Killer Mike Teams Up with Visual Artist Fahamu Pecou for Scathing Song,...

Killer Mike Teams Up with Visual Artist Fahamu Pecou for Scathing Song, 'Emmett Still' [LISTEN]



Killer Mike Teams Up with Visual Artist Fahamu Pecou for Scathing Song, 'Emmett Still' [LISTEN] news
Alli Harvey, Getty Images

Killer Mike has teamed up with celebrated visual artist/scholar Fahamu Pecou for a bone-chilling new single, “Emmet Still.”

Pecou is the artist responsible for the visuals on Killer Mike’s standout 2012 release, R.A.P. Music—his paintings also appear on the hit ABC series Black-ish and the Fox juggernaut, Empire.  Pecou is well known for his intersection of hip-hop and visual art, as well as his poignant look at how those two art forms inform mainstream perceptions about blackness.

As Creative Loafing reports, the new single, which premiered on the site, doubles as the title song of an album and accompanying short film bearing the same name. It’s part of Pecou’s upcoming multi-disciplined solo exhibition at the College of Charleston in South Carolina.

The poignant track features snippets of iconic author/activist James Baldwin’s 1965 debate against conservative William F. Buckley at Cambridge University over the question, “Is the American Dream at the expense of the American Negro?” It’s a question that obviously still holds relevance today.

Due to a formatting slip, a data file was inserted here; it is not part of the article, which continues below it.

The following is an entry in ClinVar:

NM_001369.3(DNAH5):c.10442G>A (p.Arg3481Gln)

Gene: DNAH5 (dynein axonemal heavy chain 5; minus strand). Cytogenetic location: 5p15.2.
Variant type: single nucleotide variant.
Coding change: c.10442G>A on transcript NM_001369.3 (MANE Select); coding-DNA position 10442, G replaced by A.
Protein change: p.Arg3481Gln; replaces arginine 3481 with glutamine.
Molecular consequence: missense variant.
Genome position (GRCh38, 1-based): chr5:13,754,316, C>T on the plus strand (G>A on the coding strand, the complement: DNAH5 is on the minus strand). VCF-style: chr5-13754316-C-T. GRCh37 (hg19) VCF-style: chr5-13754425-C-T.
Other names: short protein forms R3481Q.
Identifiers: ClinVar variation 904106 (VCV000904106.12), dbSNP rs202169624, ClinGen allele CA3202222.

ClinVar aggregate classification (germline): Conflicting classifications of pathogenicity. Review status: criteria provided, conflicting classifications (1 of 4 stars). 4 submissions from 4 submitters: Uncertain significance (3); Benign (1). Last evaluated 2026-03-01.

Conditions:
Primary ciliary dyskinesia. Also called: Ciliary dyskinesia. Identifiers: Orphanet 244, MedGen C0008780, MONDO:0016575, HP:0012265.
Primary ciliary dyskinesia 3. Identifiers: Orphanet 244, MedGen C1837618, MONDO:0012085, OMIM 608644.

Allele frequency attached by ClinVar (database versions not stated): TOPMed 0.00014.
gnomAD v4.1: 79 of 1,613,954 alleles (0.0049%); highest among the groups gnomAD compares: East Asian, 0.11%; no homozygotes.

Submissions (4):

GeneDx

As for the rest of the song, which was produced by NerdPac aka Brian Harrison, it’s compelling and raw. leaning heavily on Pecou’s intellectualism about state-sanctioned violence against black bodies and the feeling that the killings are a part of an overall narrative about how a psychologically diseased country views black humanity.

But it gets raw when Mike shows up on the second verse, offering his scathing insights about how black people, namely men, are perceived– regardless of social standing. If it’s a prelude to what we’re going to see with Run the Jewels 3, we’re in for a treat.

“You’re name could be Tamir or your name could be Obama/They don’t like you, they don’t like your father or your mama,” Mike spits.

The song is obviously a play on the name of 14 year-old Emmett Till, whose 1955 lynching propelled the Civil Rights Movement.

“I represent the people po-po never loved/a hundred years ago we was lynched, we was drug,” Mike raps. “A hundred years later still face down in the mud/but I’ma tell you dirty ass devils one fact/you better get hip [cause] we will shoot back.”

Check out the song below.